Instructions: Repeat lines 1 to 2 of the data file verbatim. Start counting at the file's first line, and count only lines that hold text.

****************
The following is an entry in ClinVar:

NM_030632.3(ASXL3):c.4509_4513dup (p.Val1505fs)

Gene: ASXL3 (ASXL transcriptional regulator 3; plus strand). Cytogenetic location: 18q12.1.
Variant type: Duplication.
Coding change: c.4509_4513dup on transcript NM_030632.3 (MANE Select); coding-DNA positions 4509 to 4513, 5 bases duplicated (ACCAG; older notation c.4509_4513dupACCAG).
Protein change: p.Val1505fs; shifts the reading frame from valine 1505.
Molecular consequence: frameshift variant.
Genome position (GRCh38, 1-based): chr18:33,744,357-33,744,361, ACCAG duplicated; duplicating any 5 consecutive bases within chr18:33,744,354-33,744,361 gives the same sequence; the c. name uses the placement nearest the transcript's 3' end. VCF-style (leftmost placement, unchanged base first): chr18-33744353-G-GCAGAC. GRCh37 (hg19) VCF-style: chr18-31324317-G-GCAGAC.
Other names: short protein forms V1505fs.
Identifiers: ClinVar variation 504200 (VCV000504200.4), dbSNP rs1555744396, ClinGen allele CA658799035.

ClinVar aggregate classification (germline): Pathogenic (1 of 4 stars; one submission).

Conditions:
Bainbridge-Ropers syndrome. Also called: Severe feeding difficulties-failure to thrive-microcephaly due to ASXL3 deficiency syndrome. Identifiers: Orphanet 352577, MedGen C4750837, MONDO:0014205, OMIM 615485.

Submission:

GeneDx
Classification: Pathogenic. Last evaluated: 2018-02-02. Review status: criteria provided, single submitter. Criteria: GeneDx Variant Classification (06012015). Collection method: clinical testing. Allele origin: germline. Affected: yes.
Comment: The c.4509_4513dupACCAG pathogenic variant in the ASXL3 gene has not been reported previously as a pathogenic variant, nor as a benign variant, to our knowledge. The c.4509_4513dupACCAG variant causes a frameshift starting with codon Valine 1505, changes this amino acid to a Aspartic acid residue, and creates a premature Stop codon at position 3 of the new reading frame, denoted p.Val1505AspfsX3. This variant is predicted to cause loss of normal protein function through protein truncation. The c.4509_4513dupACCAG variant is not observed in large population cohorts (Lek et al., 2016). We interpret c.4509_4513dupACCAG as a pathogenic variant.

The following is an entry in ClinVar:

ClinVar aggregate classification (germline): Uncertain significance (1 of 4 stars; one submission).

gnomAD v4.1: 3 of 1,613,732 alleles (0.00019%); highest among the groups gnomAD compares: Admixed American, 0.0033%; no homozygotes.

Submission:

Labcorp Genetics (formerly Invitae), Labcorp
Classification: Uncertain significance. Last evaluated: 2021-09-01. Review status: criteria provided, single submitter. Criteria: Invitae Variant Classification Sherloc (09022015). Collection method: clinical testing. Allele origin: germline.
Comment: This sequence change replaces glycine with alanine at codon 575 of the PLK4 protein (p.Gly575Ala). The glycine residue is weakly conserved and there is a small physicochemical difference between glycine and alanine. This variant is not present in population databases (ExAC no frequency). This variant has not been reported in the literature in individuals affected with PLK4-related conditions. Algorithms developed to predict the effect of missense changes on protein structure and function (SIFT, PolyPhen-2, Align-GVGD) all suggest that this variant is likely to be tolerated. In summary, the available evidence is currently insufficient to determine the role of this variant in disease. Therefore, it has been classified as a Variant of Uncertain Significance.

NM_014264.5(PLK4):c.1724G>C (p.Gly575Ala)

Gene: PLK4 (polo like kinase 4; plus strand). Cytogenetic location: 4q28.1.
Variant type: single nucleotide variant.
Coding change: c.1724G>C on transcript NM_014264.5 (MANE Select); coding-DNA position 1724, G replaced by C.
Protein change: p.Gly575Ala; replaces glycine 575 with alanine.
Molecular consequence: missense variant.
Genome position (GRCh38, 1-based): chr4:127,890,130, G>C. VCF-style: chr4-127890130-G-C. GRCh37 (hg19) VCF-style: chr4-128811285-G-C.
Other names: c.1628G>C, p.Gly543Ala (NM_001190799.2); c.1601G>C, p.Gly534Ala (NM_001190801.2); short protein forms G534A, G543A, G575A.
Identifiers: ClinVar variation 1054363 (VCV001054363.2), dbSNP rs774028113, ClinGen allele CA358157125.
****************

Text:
The following is an entry in ClinVar:

NM_030632.3(ASXL3):c.4509_4513dup (p.Val1505fs)